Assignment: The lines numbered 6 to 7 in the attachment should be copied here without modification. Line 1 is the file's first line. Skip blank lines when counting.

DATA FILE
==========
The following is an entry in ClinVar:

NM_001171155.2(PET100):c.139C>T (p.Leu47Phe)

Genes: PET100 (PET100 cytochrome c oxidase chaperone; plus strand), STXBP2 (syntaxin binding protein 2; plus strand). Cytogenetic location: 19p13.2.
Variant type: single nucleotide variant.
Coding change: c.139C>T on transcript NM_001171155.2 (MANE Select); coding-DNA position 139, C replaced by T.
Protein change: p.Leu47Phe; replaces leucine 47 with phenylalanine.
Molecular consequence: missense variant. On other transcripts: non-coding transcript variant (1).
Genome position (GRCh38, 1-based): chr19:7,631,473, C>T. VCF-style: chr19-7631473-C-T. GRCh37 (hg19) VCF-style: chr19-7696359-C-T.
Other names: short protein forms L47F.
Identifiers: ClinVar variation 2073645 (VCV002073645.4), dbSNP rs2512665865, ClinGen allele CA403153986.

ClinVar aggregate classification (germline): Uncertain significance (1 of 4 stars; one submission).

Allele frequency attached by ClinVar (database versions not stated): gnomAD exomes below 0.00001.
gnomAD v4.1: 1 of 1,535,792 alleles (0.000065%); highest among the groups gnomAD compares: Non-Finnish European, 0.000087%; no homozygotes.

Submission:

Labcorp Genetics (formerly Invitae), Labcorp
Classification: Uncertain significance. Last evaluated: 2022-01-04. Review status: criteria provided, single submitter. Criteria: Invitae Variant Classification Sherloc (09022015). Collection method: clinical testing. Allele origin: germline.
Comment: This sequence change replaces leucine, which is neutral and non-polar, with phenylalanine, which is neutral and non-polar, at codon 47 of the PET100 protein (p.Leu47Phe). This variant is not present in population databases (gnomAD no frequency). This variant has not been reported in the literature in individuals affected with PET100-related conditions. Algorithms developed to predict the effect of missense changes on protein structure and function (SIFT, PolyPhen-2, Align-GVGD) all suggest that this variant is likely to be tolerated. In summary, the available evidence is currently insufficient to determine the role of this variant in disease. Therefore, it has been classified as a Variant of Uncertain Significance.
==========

Protein change: p.Leu47Phe; replaces leucine 47 with phenylalanine.
Molecular consequence: missense variant. On other transcripts: non-coding transcript variant (1).